Geri and Freki (from Old Norse, where both names mean "the greedy" or "the ravenous"), in Norse mythology, are two wolves that accompany the God Odin. After a successful battle, Odin walks over the bodies of his defeated adversaries while Geri and Freki devour their bodies.
During their dinners, Odin gives all the meat to the wolves, as he feeds only on mead.
They are attested in the works Edda poetics, a 13th century compilation of older sources, Edda prose, written in the 13th century by Snorri Sturluson, and in the poetry of the scalds.
The pair have been compared to similar figures found in Greek, Roman and Vedic mythologies, and have also been associated with beliefs surrounding the Ulfhednar myth.
The meaning of the names Geri and Freki has been interpreted as "the greedy" or "the ravenous".
The name Geri can be traced back to the protogermanic adjective *geraz, attested in the Burgundian girs, Old Norse gerr, and Old High German ger or giri, where all mean "glutton."
The name Freki can be traced back to the adjective from the Protogermanic *frekaz, attested in the Gothic faihu-friks "ambitious, greedy", in Old Norse frekr "gluttonous", in Old English frec "eager, greedy, gluttonous, audacious" and in Old High German freh "greedy".
John Lindow interprets both names as nominalized Old Norse adjectives.
Bruce Lincoln traces Geri back to the stem of the Protoindo-European language *gher-, which is the same as that found in Garm, a name referring to the dog guarding Hel's kingdom and closely associated with the events of Ragnarök.
In the poem Grímnismál from the Poetic Edda, the god Odin (disguised as Grímnir) provides the young Agnarr Geirröðsson with much information about the Norse worlds, about Yggdrasil, and about Odin's companions. In one passage, he says that he feeds Geri and Freki while the god himself consumes only wine.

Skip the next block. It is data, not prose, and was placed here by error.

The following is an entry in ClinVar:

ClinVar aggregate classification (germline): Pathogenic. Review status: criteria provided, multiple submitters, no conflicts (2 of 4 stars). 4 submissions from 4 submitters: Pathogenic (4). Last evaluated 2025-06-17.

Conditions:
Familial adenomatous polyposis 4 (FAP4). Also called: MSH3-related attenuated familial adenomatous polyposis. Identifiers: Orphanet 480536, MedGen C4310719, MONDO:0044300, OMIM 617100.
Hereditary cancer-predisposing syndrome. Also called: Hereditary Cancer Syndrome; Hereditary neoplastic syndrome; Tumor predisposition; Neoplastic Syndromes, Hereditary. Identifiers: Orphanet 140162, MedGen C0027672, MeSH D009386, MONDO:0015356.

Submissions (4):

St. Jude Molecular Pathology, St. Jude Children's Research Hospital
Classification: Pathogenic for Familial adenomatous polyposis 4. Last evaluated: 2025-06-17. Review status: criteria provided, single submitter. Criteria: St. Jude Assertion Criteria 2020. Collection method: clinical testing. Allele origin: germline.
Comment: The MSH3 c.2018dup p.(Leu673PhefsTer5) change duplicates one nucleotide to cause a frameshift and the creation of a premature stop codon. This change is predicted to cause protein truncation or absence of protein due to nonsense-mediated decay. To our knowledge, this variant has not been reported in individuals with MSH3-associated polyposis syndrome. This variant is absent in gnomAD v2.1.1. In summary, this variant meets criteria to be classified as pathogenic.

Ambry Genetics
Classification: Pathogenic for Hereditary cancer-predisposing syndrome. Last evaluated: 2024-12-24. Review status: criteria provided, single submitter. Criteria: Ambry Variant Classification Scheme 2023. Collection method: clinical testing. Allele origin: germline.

The two are also mentioned through the kenning "dogs of Viðrir (Odin)" in Helgakviða Hundingsbana I, verse 13, where it is reported that they walk the field "eager for the bodies of those who have fallen on the battlefield."
In the Gylfaginning (chapter 38) of the prose Edda, the enthroned figure of Hár explains that Odin gives all the food on the table to his wolves Geri and Freki and explains that Odin does not need food, for to him wine is both meat (food) and drink. Hár then quotes the aforementioned verse from the poem Grímnismál in support.
In chapter 75 of the Edda prose book Skáldskaparmál there is a list of names of wargs and wolves that includes Geri and Freki.
In the poetry of the scalds Geri and Freki are used as common names for "wolf" in chapter 58 of Skáldskaparmál (quoted in works by the scalds Thjodolf de Hvinir and Egill Skallagrímsson) and Geri is used again as a synonym for "wolf" in chapter 64 of Háttatal, Edda's prose book.
Geri is used as kenning for the word "blood" in chapter 58 of the Skáldskaparmál ("the beers of Geri" in a work by the Þórðr Sjáreksson scaldo) and for "carrion" in chapter 60 ("piece of Geri" in a work by the Einarr Skúlason scaldo).
Freki is also used as kenning for "carrion" ("meal of Freki") in work by Þórðr Sjáreksson in chapter 58 of the Skáldskaparmál.
Historian Michael Spiedel links Geri and Freki with archaeological finds depicting figures wearing wolf pelts and frequently found wolf-related names among Germanic peoples, including Wulfhroc ("Wolf-Tunic"), Wolfhetan ("Wolf-Shadow"), Isangrim ("Gray Mask"), Scrutolf ("Wolf-Suit") , Wolfgang ("Wolf-Step"), Wolfdregil ("Running-Wolf") and Vulfolaic ("Dancing-Wolf") and myths about wolf warriors from Norse mythology (such as the Berserker).
Spiedel believes that this points to the pan-Germanic cult of wolf-warriors centered around Odin, which diminished after Christianization.
Scholars have also noted that wolves would be Proto-Indo-European deities. Mythologist Jacob Grimm noted connection between Odin and the Greek god Apollo, since for both ravens and wolves were sacred.
The philologist Maurice Bloomfield further linked Geri and Freki to two Yama dogs from Vedic mythology, and saw them as a Germanic adaptation of Cerberus.
Elaborating on connections between wolves and figures of great power Michael Speidel said, "This is why Geri and Freki, the wolves at Odin's side, also stood beside the thrones of Anglo-Saxon kings.
Wolf-warriors, like Geri and Freki, are not just mere animals but mythical beings; as followers of Odin, they are part of his power, and he made them wolf-warriors."